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CIE 219

Maintaining Summer Levels of 25(OH)D during Winter by Minimal Exposure to Sunbeds: Requirements and Weighing the Advantages and Disadvantages

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Organization: CIE
Publication Date: 1 January 2016
Status: active
Page Count: 31
scope:

Introduction

Vitamin D is widely accepted as necessary for the regulation of calcium homeostasis and thus a healthy skeleton. Other potential health effects of vitamin D are discussed in Clause 3. The active metabolite of the vitamin is 1,25-dihydroxyvitamin D (1,25(OH)2D), formed after hydroxylations of vitamin D in first the liver and then the kidney, though both these hydroxylations also occur in other tissues. Production of 1,25(OH)2D by the kidney is tightly controlled and it is the intermediate 25-hydroxyvitamin D (25(OH)D) that is observed to rise and fall with supply of the vitamin, and its concentration in the blood is used as a measure of vitamin D status.

Vitamin D (strictly a pro-hormone) is unique amongst vitamins in having a second source pathway that is independent of oral intake. A major source of the vitamin is through synthesis in the skin. This is initiated when the precursor 7-dehydrocholesterol (7DHC) is transformed into previtamin D3 (pre-D3) by the action of ultraviolet radiation (naturally occurring in sunlight). The photochemistry of vitamin D3 is complex as several other isomers of pre-D3 are also formed in sunlight, influencing the eventual formation, via a slow heat isomerization, of vitamin D3. For those unfamiliar with the processes that lead from UV radiation falling on the skin to the active 1,25(OH)2D3, a more detailed description is provided in Annex A.

For those living at middle to high latitudes there is a period of the year (the length increases with latitude) when it is impractical to synthesize any appreciable vitamin D3 in the skin through exposure to solar UV radiation. The primary reason is that the solar elevation is so low that there is very little radiation of the appropriate wavelengths (essentially UV-B radiation) in sunlight reaching these positions on the Earth's surface. In addition, day length decreases in winter so there is less time available for sun exposure, and the temperature is often not conducive to exposing significant areas of skin to sunlight. During this period, dubbed the "vitamin D winter", circulating levels of 25(OH)D are observed to decrease. If the vitamin D winter is prolonged, and/or the summer end levels of circulating 25(OH)D are themselves low, then vitamin D status is likely to fall to undesirable levels before the next summer. See Clause 9 for discussion of target vitamin D status. To prevent this drop in circulating 25(OH)D either UV exposure must be increased (the possibilities of using artificial sources are the subject of this report), or oral intake of vitamin D must replace synthesis in the skin.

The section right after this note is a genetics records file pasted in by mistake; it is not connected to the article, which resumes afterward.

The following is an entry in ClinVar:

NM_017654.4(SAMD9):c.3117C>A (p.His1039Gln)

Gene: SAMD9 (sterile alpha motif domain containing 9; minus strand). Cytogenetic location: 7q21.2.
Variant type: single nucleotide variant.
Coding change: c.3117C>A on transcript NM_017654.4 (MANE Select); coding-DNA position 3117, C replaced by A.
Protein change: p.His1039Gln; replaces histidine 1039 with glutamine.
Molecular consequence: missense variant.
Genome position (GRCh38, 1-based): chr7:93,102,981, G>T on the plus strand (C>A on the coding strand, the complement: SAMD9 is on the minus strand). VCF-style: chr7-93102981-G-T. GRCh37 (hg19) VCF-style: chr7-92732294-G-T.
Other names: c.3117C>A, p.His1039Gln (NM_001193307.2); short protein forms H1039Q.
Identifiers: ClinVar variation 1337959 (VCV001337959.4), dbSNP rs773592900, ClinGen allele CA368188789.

Note that there are two forms of vitamin D, vitamin D3 that is synthesized in skin, and vitamin D2 which is a plant form of the vitamin. Dietary intake may be in either form, and vitamin D (no subscript) can refer to either or both forms. Measurements of circulating 25(OH)D generally refer to the sum of the hydroxylated version of both forms of the vitamin, though some assays can distinguish between the two forms if necessary.

Document History

CIE 219
January 1, 2016
Maintaining Summer Levels of 25(OH)D during Winter by Minimal Exposure to Sunbeds: Requirements and Weighing the Advantages and Disadvantages
Introduction Vitamin D is widely accepted as necessary for the regulation of calcium homeostasis and thus a healthy skeleton. Other potential health effects of vitamin D are discussed in Clause 3....

References

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